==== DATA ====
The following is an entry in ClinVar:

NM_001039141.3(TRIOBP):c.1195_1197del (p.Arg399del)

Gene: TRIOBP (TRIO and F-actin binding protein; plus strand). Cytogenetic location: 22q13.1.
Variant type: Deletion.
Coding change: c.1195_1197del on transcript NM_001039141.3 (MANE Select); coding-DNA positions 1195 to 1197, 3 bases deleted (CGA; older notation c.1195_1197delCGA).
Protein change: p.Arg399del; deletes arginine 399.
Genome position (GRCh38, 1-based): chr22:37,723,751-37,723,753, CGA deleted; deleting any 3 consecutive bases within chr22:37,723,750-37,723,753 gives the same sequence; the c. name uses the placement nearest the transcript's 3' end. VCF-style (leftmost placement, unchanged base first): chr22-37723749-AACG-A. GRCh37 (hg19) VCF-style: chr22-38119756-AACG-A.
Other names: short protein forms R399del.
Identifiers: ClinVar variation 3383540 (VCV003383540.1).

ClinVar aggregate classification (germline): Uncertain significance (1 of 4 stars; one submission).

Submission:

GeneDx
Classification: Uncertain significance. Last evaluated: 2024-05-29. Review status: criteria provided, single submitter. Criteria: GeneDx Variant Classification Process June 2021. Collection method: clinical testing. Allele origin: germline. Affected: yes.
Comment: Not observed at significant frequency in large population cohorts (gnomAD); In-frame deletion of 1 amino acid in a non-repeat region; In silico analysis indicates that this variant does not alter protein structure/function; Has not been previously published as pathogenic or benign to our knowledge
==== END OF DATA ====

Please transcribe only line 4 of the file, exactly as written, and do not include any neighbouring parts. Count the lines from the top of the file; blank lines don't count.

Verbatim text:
Variant type: Deletion.